Wheeldon, Overstepping a Bit

By Sarah Kaufman
Washington Post Staff Writer
Monday, October 6, 2008

NEW YORK -- For those who thought maybe his next act would include walking on water, here's the news: Choreographer Christopher Wheeldon -- surprise -- has feet of clay.

Some have gone so far as to lay the crown of "savior of ballet" upon the boyish head of the British-born, New York-based Wheeldon -- who in addition to being young (35) is also extravagantly gifted and ambitious. He is arguably the most coveted ballet choreographer on the planet. Certainly his finely crafted work is the equivalent of a Prada pump -- what all the best ballet troupes want to be seen in this season. (In the space of a few weeks this fall, the Kennedy Center will host two groups, the Washington Ballet and the San Francisco Ballet, dancing Wheeldon works.)

The hotly anticipated company Wheeldon started just over a year ago looked exceedingly handsome at Wednesday's gala opening at City Center. But the evening exposed weaknesses in his programming acumen and in his own output.

There were two hits and two misses on this program. Still, Morphoses/The Wheeldon Company, as the troupe is known, remains a promising fledgling venture, due to the firmness of Wheeldon's overall vision as well as the excellence of his 18 dancers. (It takes its name from one of Wheeldon's early works.) There's such an eagerness about the whole enterprise, it fairly jumps into your lap with the promise of easy companionship.

As the audience took its seats, a large screen over the stage showed video of a dancer in practice clothes with her drugstore accouterments strewn around her; she's taping her toes and tying on her pointe shoes, preparing herself much as we've seen other athletes do, with their bandages and rosin and cleats. No diva-on-a-pedestal here, just the ritualistic ho-hum-ness of a workout.

Soon Wheeldon, in a modishly slim-fitting suit, collar open, took the stage with a microphone and a warm grin: "Hello, my name is Christopher Wheeldon," he announced brightly; he was here "to talk you through the program." How condescending -- and yet we don't even mind! You can't help liking this guy.

What's clear is, he wants the audience -- those new to dance, especially -- to feel at ease with what's onstage. So like a good host he makes introductions, and in other unobtrusive ways he keeps popping in to make sure we're okay. As in: Before each piece, its title is projected on the curtains -- this is a good idea -- and a couple of works are preceded by artfully shot video of the rehearsal process and explanatory voice-overs by the choreographers.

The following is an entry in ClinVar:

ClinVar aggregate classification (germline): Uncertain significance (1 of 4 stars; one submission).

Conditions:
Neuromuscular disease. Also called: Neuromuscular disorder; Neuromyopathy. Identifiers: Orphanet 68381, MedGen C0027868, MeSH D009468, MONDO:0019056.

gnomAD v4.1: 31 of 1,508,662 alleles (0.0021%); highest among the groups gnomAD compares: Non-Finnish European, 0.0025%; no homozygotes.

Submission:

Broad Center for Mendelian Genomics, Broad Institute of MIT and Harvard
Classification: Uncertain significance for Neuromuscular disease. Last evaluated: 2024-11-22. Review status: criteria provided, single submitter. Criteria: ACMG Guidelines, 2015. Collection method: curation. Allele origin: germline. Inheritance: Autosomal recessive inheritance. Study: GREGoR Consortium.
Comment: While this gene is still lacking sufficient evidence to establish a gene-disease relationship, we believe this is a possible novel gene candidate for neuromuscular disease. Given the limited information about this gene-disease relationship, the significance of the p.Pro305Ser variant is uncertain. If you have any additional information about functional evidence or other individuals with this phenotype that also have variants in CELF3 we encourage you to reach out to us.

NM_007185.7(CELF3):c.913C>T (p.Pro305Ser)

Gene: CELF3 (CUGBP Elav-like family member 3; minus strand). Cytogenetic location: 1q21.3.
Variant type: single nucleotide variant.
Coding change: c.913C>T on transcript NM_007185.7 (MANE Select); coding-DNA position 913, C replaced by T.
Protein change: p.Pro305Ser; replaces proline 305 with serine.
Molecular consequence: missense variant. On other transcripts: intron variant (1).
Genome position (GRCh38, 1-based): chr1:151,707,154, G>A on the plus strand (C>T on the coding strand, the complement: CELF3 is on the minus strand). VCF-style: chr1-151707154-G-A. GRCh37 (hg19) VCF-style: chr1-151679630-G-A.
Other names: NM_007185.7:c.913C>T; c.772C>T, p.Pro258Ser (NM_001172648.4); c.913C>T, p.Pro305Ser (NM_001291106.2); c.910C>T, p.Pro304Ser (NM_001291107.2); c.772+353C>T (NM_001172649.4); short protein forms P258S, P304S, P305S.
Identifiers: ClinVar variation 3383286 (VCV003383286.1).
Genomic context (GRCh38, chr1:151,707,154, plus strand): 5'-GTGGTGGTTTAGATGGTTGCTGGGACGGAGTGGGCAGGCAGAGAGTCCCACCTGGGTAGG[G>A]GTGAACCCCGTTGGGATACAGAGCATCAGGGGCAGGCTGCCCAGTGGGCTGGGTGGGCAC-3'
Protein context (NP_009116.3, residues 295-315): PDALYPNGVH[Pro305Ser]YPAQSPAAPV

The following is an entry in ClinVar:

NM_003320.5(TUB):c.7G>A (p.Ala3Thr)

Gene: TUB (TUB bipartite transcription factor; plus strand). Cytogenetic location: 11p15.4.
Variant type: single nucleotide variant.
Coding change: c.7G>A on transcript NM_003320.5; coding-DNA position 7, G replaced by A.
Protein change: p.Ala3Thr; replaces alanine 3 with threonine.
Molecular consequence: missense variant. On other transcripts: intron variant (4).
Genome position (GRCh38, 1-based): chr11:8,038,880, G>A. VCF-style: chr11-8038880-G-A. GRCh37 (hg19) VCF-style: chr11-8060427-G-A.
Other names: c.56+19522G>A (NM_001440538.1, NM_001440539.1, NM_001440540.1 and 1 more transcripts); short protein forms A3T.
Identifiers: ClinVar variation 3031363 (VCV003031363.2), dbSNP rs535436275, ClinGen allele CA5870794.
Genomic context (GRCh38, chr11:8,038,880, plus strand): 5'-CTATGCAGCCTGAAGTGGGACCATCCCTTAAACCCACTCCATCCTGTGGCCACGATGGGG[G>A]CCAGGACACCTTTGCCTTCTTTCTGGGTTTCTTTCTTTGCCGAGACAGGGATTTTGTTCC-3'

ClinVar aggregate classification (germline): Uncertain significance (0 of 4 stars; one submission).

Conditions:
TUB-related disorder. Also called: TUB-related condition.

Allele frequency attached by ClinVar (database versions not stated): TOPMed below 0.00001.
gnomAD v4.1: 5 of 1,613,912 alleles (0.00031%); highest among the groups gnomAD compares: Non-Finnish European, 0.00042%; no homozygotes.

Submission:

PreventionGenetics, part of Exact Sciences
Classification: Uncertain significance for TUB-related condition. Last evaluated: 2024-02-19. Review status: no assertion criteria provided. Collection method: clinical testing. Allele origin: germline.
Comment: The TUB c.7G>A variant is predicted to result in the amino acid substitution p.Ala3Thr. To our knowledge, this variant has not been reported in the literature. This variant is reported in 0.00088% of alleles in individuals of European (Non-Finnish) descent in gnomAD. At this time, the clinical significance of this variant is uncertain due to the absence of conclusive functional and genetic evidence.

For this series, which ended yesterday, most of Morphoses's dancers are on loan from the New York City Ballet, where Wheeldon was for seven years the resident choreographer, as well as the Royal Ballet, where he began his dance career, and the Norwegian National Ballet (Wheeldon got to know the Norwegians recently while creating a work for the company). Morphoses aims to be a full-time, salaried operation with 20 dancers by the end of 2010.

But if it is still in a temporary state, the company is doing just what a new troupe ought to do. Logically enough, it's primarily a showcase for Wheeldon's creations. There were two on this, the first of two programs, the scalpel-sharp "Polyphonia," which he made in 2001 for the New York City Ballet, and the new -- and disappointing -- "Commedia," which premiered at the company's show last month in London.

But Wheeldon, bless him, is also putting on great work of the past. Opening night featured "Monotones II," a touching and glamorous ode to the Space Age for three dancers, created in 1965 by the incomparable British choreographer Frederick Ashton. Unfortunately, plans for the pas de deux from Ashton's "The Dream" (1964) on a subsequent program were scuttled due to a dancer injury.

The third prong of Wheeldon's plan is to showcase new work by less well-known choreographers: Wednesday, the Canadian Emily Molnar contributed "Six Fold Illuminate," a pointless piece that felt like getting caught in a midday traffic jam to SoHo -- you were tantalized by the prospect of something sharp and fresh, but the journey wore you out. A second program featured "Shutters Shut" by Paul Lightfoot and Sol León of the Nederlands Dans Theater.

Also -- and importantly -- Wheeldon has said yes to live music. Indeed, the program's most consistent pleasure was the musical selections and the quality of the playing by the Orchestra of St. Luke's, conducted by Alan Pierson.

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